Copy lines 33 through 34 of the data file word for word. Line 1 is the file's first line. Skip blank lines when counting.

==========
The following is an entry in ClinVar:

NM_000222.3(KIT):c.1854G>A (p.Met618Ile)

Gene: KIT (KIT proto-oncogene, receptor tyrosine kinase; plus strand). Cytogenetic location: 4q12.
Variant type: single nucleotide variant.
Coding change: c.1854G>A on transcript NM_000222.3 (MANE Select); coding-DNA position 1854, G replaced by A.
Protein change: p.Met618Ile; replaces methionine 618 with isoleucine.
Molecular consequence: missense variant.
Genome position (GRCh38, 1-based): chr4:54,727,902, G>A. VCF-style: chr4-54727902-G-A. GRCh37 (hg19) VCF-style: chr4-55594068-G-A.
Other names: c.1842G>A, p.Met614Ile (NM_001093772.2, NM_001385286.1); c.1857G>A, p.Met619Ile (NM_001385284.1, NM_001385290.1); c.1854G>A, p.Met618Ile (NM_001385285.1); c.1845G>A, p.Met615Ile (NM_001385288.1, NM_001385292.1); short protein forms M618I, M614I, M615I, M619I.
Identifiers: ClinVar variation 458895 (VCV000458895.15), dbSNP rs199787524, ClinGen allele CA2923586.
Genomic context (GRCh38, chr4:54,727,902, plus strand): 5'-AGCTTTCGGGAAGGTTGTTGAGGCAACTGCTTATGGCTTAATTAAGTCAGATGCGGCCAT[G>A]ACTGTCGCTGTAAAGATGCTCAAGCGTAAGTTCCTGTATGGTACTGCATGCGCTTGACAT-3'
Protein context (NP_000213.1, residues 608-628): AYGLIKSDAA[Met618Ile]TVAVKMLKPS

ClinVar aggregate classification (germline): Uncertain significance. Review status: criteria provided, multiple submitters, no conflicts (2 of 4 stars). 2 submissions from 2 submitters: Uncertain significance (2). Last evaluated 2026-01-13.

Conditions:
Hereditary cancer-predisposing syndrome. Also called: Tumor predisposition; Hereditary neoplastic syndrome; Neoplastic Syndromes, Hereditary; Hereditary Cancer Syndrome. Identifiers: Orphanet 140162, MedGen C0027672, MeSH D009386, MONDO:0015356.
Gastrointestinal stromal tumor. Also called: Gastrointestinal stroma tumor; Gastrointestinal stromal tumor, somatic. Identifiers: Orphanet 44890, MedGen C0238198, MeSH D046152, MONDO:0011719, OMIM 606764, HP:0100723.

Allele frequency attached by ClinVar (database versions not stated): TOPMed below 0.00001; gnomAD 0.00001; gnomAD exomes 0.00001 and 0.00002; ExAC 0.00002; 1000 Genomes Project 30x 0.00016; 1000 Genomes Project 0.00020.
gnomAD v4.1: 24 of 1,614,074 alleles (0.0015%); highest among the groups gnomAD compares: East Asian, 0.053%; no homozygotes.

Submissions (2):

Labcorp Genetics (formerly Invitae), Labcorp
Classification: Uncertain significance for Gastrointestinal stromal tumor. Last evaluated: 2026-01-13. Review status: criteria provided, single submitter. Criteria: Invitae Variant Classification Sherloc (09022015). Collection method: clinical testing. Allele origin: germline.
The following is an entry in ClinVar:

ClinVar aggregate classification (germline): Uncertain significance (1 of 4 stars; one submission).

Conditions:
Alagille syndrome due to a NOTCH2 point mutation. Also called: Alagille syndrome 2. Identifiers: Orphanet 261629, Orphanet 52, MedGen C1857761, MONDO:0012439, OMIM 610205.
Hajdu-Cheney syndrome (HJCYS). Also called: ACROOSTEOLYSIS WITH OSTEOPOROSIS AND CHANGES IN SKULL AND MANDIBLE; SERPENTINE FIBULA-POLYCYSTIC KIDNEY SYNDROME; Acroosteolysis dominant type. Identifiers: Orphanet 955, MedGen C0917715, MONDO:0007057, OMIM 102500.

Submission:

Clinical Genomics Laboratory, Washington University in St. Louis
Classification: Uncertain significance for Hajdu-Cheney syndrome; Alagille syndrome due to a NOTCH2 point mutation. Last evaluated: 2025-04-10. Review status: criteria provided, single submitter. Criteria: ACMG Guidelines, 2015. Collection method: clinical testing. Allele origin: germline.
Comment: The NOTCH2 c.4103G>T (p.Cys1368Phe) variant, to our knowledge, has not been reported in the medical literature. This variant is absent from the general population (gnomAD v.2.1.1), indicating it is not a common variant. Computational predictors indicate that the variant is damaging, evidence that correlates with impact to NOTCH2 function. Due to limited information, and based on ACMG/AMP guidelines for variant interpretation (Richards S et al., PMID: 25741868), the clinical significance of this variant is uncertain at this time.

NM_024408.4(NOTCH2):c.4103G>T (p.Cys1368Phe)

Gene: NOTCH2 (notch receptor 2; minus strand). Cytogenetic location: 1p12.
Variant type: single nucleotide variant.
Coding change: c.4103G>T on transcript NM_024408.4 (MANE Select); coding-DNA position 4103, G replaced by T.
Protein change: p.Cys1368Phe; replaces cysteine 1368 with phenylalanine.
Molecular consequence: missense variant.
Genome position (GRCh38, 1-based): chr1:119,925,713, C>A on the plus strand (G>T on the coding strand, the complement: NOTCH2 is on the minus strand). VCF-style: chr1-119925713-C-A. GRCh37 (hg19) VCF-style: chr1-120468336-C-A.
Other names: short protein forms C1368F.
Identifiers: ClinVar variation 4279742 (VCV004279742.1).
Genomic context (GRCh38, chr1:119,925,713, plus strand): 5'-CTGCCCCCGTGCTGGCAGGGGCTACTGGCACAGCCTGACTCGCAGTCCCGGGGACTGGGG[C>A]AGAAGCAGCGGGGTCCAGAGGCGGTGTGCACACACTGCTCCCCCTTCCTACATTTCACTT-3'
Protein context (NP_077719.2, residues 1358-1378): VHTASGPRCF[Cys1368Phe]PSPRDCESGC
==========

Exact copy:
Variant type: single nucleotide variant.
Coding change: c.4103G>T on transcript NM_024408.4 (MANE Select); coding-DNA position 4103, G replaced by T.